A paramedic has been jailed for two years and four months for charges linked to a protest in November 2019, where he and other protesters were accused of assaulting a bystander from mainland China who refused to erase photos of the scene from their phone.

West Kowloon Magistrates' Courts
West Kowloon Magistrates’ Courts. Photo: Kelly Ho/HKFP.

Au Yeung Chun Fai appeared in front of Deputy District Judge Leung Ka-kie at the West Kowloon Magistrates’ Courts on Monday afternoon.

The 31-year-old had earlier pleaded guilty to taking part in a riot in Mong Kok on the night of November 11, 2019, when pro-democracy protesters had called for a general strike and blocked roads across different districts in attempts to disrupt commutes.

He was initially accused of wounding Yang Xuezhi, a bystander from mainland China, with intent as well. The court allowed that charge to be kept on file after Au Yeung’s plea.

When sentencing Au Yeung on Monday, the judge said that he had indeed participated in the assault on Yang. “The defendant’s actions could have radicalised others and encouraged them to take part in the attack, thus worsening the situation,” Leung said.

The judge added that Au Yeung had acted against his ethics as a paramedic, saying his behaviour “cast doubt” on his passion for rescue work stated during mitigation.

Additionally, Leung said the area affected by the riot was “not small,” as up to 300 protesters had gathered near the crossroads of Nathan Road and Argyle Street that night, bringing the traffic in the busy streets of Mong Kok to a halt.

mong kok november 11
Protests erupted in Mong Kok on November 11, 2019. File photo: Tam Ming Keung/United Social Press.

Traffic lights, railings and some buses were damaged after the incident, the judge added.

The judge, however, agreed with the defence that the assault on Yang was unplanned. After hearing that Au Yeung had already compensated the victim’s medical fee of HK$5,330 as promised in his plea, and taking into account the guilty plea discount, she sentenced the defendant to 28 months of imprisonment.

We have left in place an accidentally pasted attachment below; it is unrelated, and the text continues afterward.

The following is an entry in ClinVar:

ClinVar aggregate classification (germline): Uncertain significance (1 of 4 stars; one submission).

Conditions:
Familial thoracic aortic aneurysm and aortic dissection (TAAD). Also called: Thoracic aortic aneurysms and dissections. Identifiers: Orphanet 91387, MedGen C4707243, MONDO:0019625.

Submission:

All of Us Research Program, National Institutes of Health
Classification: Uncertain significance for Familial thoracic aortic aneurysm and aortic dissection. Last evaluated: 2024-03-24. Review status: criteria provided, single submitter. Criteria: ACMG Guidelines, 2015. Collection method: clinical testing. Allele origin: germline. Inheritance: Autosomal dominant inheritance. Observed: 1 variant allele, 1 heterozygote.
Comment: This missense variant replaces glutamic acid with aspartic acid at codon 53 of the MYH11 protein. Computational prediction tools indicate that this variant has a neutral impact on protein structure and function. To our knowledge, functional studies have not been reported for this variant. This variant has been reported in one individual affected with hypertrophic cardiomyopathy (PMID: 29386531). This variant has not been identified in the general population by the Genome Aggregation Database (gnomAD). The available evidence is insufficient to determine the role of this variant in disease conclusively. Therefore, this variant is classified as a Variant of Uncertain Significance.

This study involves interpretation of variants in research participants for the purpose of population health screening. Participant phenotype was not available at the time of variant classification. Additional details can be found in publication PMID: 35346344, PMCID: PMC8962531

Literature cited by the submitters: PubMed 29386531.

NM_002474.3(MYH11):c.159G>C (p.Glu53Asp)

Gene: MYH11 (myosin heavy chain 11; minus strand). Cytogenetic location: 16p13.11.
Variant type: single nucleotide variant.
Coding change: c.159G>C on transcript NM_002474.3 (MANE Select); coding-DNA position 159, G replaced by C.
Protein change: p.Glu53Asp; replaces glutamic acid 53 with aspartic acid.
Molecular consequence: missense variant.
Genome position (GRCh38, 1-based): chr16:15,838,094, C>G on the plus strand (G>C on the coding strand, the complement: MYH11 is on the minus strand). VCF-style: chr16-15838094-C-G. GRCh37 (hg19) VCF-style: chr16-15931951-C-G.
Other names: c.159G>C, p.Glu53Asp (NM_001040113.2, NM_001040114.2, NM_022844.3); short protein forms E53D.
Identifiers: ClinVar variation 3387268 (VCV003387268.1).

‘Bullying and cruel’

According to the judge, Yang was surrounded by protesters at around 9:30 p.m. that night, after he refused to delete photos he had taken at the scene. Protesters then assaulted Yang for nine minutes straight.

Around 15 to 20 protesters started to attack the mainlander with fists, umbrellas and rods. At 9:33 p.m., the defendant was filmed hitting the head and neck of Yang with his hand at least five times in around a minute.

Yang attempted to escape but failed. More protesters came forward and used umbrellas to block Yang’s way and the sight of the press.

mong kok november 11
Protesters blocked main streets of Mong Kok on November 11, 2019. File photo: Tam Ming Keung/United Social Press.

After Yang collapsed to the ground, several members of the public and the press tried to stop the violence, but Leung said around 50 protesters went on to surround and assault the bystander until police dispersed the crowd.

The judge said the nine minutes of assault was “lengthy” to Yang, and protesters had “acted in a bullying and cruel manner” as they continued to attack the victim when he was already on the ground.

Yang suffered injuries to “almost his entire body” with fractured bones in his neck and left middle finger, the judge added. He was hospitalised for three days.

Yang lost his phone, wallets and identification documents in the incident as well.

Protests erupted in June 2019 over a since-axed extradition bill. They escalated into sometimes violent displays of dissent against police behaviour, amid calls for democracy and anger over Beijing’s encroachment. Demonstrators demanded an independent probe into police conduct, amnesty for those arrested and a halt to the characterisation of protests as “riots.” 

Support HKFP  |  Policies & Ethics  |  Error/typo?  |  Contact Us  |  Newsletter  | Transparency & Annual Report | Apps

Help safeguard press freedom & keep HKFP free for all readers by supporting our team

contribute to hkfp methods
YouTube video

Support press freedom & help us surpass 1,000 monthly Patrons: 100% independent, governed by an ethics code & not-for-profit.

Success! You're on the list.

Peter Lee is a reporter for HKFP. He was previously a freelance journalist at Initium, covering political and court news. He holds a Global Communication bachelor degree from CUHK.